But Anna did promise Vronsky that she would tell her husband the truth about the child she was carrying. When Anna made her confession, Alexey, instead of showing jealousy or indignation, merely warned his wife against “public displays of flirtation.” His sole concern was to preserve his social and business reputation; a duel or a divorce would only serve to disgrace him. “The family cannot be broken up by a whim, a caprice, or even by the sin of one of the partners in the marriage,” he informed Anna. “… Our life must go on as it has done in the past.” Anna reacted to his words at first with guilt and shame, but this quickly turned to anger: “He knows that I can’t repent that I breathe, that I love; he knows that it can lead to nothing but lying and deceit; but he wants to go on torturing me. …”

Vronsky also was increasingly anxious to begin a new life with Anna, who would not leave her son. And so, “the position was one of misery for all three. …” Kitty had by now returned to Moscow, feeling somewhat better. One morning, just after dawn, Levin caught sight of her in a carriage, as it skirted his estate destined for her family’s summer home.

The pangs of love, long since buried, welled up in him once more. Months later, taking advantage of a trip to the city, he called again upon Kitty. It was apparent to both that they cared deeply for each other, and, after a proper courtship, they were united as man and wife.

Levin, for years caught up in trying to find out who he was and where he fit in God’s universe, had finally and happily found his place. But in St Petersburg, relationships were breaking up. The nearer Anna came to the birth of her child, the more demanding and cold Alexey became. Then Anna survived a deadly fever to give birth to a baby girl.

Oddly, the difficulty of the birth eased the tensions between herself and her husband. At the other extreme, Vronsky saw no end to the barriers separating him from his lover. Desperate at the prospect of living without Anna, he unsuccessfully tried shooting himself.

Still torn, Anna finally did move in with him, and soon the couple left Russia to live in Italy for a time. Meanwhile, Kitty and Levin were living on their estate outside of Moscow. Levin felt gratified to be spiritually sustained by a loving wife.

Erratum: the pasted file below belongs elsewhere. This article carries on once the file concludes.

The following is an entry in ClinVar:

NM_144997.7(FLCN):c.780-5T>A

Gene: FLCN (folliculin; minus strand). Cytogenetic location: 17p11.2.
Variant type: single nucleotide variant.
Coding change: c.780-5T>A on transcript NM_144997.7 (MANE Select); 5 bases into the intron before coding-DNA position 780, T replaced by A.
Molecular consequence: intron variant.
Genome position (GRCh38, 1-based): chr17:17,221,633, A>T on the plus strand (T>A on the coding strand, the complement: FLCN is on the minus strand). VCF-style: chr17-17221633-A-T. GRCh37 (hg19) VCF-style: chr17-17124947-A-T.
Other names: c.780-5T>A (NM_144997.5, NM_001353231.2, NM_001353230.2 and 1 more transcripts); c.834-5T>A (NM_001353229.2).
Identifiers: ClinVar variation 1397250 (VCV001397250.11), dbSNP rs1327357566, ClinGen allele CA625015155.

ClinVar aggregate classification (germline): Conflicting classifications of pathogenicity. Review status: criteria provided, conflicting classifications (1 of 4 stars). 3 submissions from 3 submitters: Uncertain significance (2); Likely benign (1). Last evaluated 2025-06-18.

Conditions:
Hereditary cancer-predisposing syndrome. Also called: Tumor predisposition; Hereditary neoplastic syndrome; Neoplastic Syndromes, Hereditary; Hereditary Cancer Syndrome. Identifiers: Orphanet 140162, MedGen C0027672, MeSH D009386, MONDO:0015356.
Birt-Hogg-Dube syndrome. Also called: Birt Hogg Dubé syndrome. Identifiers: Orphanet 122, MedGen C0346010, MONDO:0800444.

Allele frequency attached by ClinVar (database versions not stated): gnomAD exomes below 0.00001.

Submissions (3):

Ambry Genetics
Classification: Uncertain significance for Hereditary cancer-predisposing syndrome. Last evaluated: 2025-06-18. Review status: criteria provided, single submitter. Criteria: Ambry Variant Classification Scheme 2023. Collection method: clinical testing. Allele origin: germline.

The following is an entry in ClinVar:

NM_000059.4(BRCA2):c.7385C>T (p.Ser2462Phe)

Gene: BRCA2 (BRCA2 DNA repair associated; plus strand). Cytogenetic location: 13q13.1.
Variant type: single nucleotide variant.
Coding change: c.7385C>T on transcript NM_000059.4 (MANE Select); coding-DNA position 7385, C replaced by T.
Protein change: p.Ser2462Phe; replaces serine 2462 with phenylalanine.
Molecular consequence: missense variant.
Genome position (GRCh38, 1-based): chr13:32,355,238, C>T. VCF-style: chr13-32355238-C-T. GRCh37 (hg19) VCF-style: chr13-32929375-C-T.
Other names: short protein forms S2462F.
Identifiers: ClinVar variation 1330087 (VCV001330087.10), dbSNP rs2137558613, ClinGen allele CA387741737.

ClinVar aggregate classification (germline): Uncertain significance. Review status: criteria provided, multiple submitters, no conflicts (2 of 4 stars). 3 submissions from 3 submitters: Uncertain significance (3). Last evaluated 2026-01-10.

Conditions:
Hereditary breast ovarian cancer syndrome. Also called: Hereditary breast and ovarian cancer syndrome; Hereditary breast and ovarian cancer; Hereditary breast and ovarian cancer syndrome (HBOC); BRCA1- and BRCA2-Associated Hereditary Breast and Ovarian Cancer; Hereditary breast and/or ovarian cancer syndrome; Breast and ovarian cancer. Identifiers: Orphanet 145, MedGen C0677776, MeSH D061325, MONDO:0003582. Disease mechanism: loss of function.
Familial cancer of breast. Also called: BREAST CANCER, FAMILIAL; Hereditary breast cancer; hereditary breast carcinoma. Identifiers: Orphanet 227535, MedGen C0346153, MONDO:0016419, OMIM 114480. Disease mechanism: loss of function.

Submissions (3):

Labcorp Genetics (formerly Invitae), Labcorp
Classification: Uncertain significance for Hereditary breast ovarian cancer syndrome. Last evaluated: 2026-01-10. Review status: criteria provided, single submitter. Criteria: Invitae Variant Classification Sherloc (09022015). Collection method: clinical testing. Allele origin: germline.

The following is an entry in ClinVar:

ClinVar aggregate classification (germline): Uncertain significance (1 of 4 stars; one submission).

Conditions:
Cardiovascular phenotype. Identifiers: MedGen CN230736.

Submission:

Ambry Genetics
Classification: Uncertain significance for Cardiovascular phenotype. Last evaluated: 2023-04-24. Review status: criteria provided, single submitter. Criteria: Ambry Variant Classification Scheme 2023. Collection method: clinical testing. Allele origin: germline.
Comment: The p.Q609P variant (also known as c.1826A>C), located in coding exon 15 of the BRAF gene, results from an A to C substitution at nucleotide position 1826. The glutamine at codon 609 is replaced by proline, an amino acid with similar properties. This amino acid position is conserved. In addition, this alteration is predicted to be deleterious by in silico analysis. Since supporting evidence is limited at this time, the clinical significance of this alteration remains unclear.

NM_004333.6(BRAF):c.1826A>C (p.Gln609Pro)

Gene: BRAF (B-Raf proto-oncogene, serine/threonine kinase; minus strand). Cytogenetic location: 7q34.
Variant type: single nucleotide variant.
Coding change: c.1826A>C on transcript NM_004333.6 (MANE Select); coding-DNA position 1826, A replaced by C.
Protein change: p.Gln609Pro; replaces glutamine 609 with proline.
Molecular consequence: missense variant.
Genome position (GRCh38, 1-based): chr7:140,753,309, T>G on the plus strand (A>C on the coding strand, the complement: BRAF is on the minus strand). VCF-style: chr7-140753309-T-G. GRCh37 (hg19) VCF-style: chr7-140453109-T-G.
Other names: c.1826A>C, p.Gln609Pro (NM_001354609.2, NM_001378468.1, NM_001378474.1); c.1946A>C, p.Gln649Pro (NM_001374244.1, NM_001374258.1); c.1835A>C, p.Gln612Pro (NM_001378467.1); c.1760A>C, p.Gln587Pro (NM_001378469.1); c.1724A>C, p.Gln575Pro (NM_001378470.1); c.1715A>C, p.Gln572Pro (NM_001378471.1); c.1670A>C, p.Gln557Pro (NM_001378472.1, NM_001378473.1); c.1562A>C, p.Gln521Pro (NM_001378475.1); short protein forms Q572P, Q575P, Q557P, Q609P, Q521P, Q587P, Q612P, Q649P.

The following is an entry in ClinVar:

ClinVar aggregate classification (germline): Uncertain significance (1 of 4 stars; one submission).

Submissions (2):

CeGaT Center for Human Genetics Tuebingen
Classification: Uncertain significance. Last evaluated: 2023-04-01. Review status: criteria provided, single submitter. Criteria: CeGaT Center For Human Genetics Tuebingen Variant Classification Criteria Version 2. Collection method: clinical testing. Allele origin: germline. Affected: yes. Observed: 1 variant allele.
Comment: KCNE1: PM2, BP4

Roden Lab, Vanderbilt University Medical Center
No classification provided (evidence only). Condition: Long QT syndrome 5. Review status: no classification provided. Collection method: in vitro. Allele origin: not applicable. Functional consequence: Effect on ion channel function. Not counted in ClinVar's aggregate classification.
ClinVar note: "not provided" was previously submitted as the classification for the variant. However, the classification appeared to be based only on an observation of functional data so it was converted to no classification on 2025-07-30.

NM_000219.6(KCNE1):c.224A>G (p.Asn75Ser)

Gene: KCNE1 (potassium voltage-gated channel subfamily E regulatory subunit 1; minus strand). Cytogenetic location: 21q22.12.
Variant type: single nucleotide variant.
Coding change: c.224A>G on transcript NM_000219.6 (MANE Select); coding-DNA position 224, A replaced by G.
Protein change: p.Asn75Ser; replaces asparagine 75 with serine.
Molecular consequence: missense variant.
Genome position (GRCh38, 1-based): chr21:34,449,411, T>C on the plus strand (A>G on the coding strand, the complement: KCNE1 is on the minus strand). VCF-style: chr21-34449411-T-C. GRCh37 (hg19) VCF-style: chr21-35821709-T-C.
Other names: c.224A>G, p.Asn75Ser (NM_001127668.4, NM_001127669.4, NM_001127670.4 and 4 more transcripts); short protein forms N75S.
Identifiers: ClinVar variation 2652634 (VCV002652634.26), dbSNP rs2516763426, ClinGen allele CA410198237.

Like Anna, Kitty went through a difficult pregnancy, but it culminated in the birth of a fine little boy. Theirs was an idyllic life. Upon returning from Italy to St Petersburg, Vronsky and Anna, found themselves ostracized. Gossip followed them everywhere.

The couple argued frequently, and Anna, in a burst of depression, finally accused Vronsky of being unfaithful. Even after they moved into a newly-inherited estate, Anna felt alone in the world. She revived her habit of taking a little morphine to help her sleep, a legacy from her pregnancy. Summer turned to winter, and the family relocated again, this time to Moscow.

There, the badly strained relationship fared no better. Though Anna pled for Vronsky to love her and give her security, at the same time she increasingly insisted on greater freedom. “This is becoming unbearable!” Vronsky screamed one day. “Why do you try my patience? It has limits.”

Anna could only gaze at him “with terror at the undisguised hatred in his whole face.” Vronsky checked himself: “I mean to say…I must ask what it is you want of me?” “All I want,” she replied, “is that you don’t desert me, as you think of doing. …I want love, and there is none. …”

Vronsky vainly protested; he would never cease to love her. Suddenly, Anna turned on Vronsky, cursing him for the sacrifices she had made to be with him – her marriage, her son, her social position. … Delirious with bitterness, Anna had no place to turn; Vronsky, she was convinced, had found another, and she could never return to Alexey.

Ambling into the train station, she purchased a ticket. Then, standing on the platform, watching the trains, she said to herself, “… I will punish him and escape from everyone and from myself.” Measuring both the speed of the oncoming train and her resolve to end her suffering, she jumped. “… Something huge and merciless struck her on the head and rolled on her back. … ‘Lord, forgive me all!’” Anna Karenina was dead.

Anna Karenina Characters

Anna Karenina, a beautiful young woman
Alexey, her cold, vindictive husband
Count Vronsky, a young military officer who falls in love with Anna
Stepan Oblonsky, Anna’s spendthrift brother
Dolly, Stepan’s frustrated wife
Kitty, Dolly’s sister
Levin, Stepan’s rustic friend, and Kitty’s suitor

Anna Karenina Review

Leo Tolstoy is considered one of Russia’s greatest 19th-century novelists, an honor he shares with Dostoievsky. Tolstoy, however, focuses his novels on the vicissitudes of the upper classes rather than on Dostoievsky’s underprivileged peasants or criminals.

Tolstoy foresaw the end of the aristocracy in Russian society. Serfs had already been set free; the working class was beginning to expand in power.

Moreover, new mores and morals were being imported from the West, and society’s upper crust was the first to feel the strain of these changes – a strain running an undercurrent throughout Anna Karenina. The novel reads like a soap opera, with the exhaustive cast of characters continually creating their own problems.

Contrast Anna’s tragic quest for love and personal fulfillment with the spiritual odyssey of Levin. Through hard work and the support of an understanding family, his search is rewarded by happiness.

Thus, Tolstoy’s gripping masterpiece revolves around the dissimilar paths of these two characters, allowing a forum for the author’s commentary on Russia’s maze-like social system, fraught with unresolved incongruities.

Further Reading